The psyllid has one generation per year with a prolonged diapause in the egg stage of 5-6 moths during winter.
In summer the adult female psyllids cut slits in the stems of broom and insert eggs singly into each slit. In the following spring, nymphs hatch and feed in the buds and other actively growing parts of the plant. The nymphal stage lasts about two months.
The winged adults are very mobile and high populations can cause severe damage. Adult emigration occurs readily, even at low population levels, and new bushes are quickly colonised.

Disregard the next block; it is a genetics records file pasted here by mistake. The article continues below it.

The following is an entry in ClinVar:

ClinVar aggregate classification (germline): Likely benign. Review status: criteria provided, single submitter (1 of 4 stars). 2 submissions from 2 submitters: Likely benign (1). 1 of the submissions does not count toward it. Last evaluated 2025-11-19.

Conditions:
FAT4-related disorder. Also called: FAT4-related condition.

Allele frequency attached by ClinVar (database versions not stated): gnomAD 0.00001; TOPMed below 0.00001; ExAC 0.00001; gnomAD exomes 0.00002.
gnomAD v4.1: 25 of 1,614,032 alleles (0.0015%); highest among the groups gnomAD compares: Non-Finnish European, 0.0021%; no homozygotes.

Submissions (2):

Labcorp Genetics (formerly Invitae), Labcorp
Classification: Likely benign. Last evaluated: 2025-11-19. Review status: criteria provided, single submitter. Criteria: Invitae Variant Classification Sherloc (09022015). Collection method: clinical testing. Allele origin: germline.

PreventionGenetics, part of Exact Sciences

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<table style="border:1px solid;padding:2px; width:310px;" ><tr><td><a href="https://www.scienceimage.csiro.au/image/1495/"><img src="https://www.scienceimage.csiro.au/images/embed/300_200_BE2400.jpg" width="300" alt="Arytainilla spartiophila" style="margin: 0 0 5px 0; border: 0px;"></a><br/><a href="https://www.scienceimage.csiro.au/image/1495/">Arytainilla spartiophila</a><br />by CSIRO</td></tr></table>